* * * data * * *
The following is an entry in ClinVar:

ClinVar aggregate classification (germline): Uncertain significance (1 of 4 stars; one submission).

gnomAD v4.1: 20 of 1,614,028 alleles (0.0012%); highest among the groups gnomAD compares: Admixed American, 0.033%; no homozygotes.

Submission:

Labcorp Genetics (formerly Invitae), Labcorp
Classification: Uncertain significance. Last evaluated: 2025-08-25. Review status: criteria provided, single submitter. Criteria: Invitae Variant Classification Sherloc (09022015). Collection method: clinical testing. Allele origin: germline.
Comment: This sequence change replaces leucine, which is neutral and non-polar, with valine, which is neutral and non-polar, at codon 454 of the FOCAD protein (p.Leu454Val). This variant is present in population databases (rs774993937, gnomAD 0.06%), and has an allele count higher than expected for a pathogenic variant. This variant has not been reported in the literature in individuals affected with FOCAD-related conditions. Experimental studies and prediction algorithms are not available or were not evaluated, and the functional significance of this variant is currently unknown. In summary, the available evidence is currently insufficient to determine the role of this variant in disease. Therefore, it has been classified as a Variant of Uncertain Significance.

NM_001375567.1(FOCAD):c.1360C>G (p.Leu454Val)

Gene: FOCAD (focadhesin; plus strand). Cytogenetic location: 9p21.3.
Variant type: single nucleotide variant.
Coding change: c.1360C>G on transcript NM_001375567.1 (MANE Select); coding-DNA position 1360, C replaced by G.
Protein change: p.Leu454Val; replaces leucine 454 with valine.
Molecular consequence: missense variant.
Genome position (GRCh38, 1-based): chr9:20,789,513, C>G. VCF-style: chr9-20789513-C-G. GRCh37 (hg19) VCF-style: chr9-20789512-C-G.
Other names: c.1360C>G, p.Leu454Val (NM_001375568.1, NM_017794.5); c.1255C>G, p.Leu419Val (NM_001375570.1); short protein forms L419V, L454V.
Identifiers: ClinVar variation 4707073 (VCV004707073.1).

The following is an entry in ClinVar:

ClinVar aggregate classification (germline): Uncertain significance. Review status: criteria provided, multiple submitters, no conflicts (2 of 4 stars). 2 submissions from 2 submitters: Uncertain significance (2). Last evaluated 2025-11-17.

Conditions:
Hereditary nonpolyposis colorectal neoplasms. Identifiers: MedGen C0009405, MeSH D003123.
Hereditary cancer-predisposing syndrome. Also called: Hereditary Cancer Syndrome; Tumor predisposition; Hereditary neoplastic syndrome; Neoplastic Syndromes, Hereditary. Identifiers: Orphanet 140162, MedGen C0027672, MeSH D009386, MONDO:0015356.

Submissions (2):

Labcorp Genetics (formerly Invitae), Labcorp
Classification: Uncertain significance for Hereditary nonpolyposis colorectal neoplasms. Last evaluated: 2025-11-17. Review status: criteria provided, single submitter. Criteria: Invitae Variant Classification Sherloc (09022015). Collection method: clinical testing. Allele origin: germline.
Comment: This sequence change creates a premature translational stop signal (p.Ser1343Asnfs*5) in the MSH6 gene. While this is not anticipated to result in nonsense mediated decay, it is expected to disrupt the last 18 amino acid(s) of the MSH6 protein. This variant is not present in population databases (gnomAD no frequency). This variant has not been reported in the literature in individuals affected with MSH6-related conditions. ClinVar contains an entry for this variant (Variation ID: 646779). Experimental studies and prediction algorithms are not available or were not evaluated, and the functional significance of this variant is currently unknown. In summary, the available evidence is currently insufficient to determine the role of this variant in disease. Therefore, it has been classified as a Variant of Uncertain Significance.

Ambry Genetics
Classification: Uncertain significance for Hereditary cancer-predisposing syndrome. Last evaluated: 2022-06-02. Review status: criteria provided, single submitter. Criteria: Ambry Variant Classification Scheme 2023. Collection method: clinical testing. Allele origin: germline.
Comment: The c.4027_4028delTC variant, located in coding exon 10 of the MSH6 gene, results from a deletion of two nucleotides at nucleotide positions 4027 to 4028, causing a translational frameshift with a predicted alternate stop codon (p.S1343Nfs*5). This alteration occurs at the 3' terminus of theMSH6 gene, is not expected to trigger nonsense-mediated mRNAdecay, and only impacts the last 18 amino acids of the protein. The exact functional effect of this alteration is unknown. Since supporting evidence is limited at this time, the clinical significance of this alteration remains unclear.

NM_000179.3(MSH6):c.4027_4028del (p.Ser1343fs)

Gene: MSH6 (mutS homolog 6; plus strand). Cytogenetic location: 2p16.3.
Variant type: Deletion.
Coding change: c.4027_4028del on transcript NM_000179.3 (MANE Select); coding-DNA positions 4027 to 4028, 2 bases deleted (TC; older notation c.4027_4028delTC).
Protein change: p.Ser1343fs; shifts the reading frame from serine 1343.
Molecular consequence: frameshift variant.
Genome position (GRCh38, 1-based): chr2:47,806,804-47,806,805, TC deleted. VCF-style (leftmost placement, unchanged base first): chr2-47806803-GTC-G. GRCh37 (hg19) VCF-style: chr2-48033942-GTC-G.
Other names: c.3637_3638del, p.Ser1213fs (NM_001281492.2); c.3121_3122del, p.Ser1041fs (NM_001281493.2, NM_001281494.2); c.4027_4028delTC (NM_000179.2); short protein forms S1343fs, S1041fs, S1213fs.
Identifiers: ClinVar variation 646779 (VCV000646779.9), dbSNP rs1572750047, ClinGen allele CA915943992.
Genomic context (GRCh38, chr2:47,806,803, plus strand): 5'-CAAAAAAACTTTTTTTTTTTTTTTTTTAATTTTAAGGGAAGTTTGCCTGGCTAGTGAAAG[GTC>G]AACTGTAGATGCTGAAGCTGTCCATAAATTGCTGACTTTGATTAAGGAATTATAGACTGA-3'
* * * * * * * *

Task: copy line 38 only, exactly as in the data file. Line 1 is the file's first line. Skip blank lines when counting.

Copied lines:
Genomic context (GRCh38, chr2:47,806,803, plus strand): 5'-CAAAAAAACTTTTTTTTTTTTTTTTTTAATTTTAAGGGAAGTTTGCCTGGCTAGTGAAAG[GTC>G]AACTGTAGATGCTGAAGCTGTCCATAAATTGCTGACTTTGATTAAGGAATTATAGACTGA-3'